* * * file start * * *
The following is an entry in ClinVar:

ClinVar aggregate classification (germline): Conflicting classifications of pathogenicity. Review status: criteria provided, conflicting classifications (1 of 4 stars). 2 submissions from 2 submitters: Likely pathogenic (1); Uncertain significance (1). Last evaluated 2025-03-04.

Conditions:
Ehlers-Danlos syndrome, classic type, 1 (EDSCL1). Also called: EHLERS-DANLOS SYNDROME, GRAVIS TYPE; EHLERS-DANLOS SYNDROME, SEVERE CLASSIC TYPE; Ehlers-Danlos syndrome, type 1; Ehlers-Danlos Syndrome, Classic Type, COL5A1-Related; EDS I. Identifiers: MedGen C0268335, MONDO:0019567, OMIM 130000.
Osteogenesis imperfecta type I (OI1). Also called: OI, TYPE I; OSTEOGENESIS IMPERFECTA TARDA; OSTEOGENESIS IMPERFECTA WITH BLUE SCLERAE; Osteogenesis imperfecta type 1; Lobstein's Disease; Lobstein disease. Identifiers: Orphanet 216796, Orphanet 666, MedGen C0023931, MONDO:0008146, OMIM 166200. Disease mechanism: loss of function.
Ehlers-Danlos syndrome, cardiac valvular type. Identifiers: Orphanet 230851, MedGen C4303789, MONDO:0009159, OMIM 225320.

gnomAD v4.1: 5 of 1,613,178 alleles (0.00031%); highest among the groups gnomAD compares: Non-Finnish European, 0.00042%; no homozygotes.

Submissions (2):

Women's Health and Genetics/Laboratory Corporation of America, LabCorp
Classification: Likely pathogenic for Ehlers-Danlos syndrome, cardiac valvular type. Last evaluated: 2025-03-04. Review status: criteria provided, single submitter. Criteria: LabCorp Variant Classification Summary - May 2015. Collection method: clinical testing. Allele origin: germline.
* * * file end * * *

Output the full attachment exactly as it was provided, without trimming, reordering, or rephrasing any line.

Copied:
The following is an entry in ClinVar:

ClinVar aggregate classification (germline): Conflicting classifications of pathogenicity. Review status: criteria provided, conflicting classifications (1 of 4 stars). 2 submissions from 2 submitters: Likely pathogenic (1); Uncertain significance (1). Last evaluated 2025-03-04.

Conditions:
Ehlers-Danlos syndrome, classic type, 1 (EDSCL1). Also called: EHLERS-DANLOS SYNDROME, GRAVIS TYPE; EHLERS-DANLOS SYNDROME, SEVERE CLASSIC TYPE; Ehlers-Danlos syndrome, type 1; Ehlers-Danlos Syndrome, Classic Type, COL5A1-Related; EDS I. Identifiers: MedGen C0268335, MONDO:0019567, OMIM 130000.
Osteogenesis imperfecta type I (OI1). Also called: OI, TYPE I; OSTEOGENESIS IMPERFECTA TARDA; OSTEOGENESIS IMPERFECTA WITH BLUE SCLERAE; Osteogenesis imperfecta type 1; Lobstein's Disease; Lobstein disease. Identifiers: Orphanet 216796, Orphanet 666, MedGen C0023931, MONDO:0008146, OMIM 166200. Disease mechanism: loss of function.
Ehlers-Danlos syndrome, cardiac valvular type. Identifiers: Orphanet 230851, MedGen C4303789, MONDO:0009159, OMIM 225320.

gnomAD v4.1: 5 of 1,613,178 alleles (0.00031%); highest among the groups gnomAD compares: Non-Finnish European, 0.00042%; no homozygotes.

Submissions (2):

Women's Health and Genetics/Laboratory Corporation of America, LabCorp
Classification: Likely pathogenic for Ehlers-Danlos syndrome, cardiac valvular type. Last evaluated: 2025-03-04. Review status: criteria provided, single submitter. Criteria: LabCorp Variant Classification Summary - May 2015. Collection method: clinical testing. Allele origin: germline.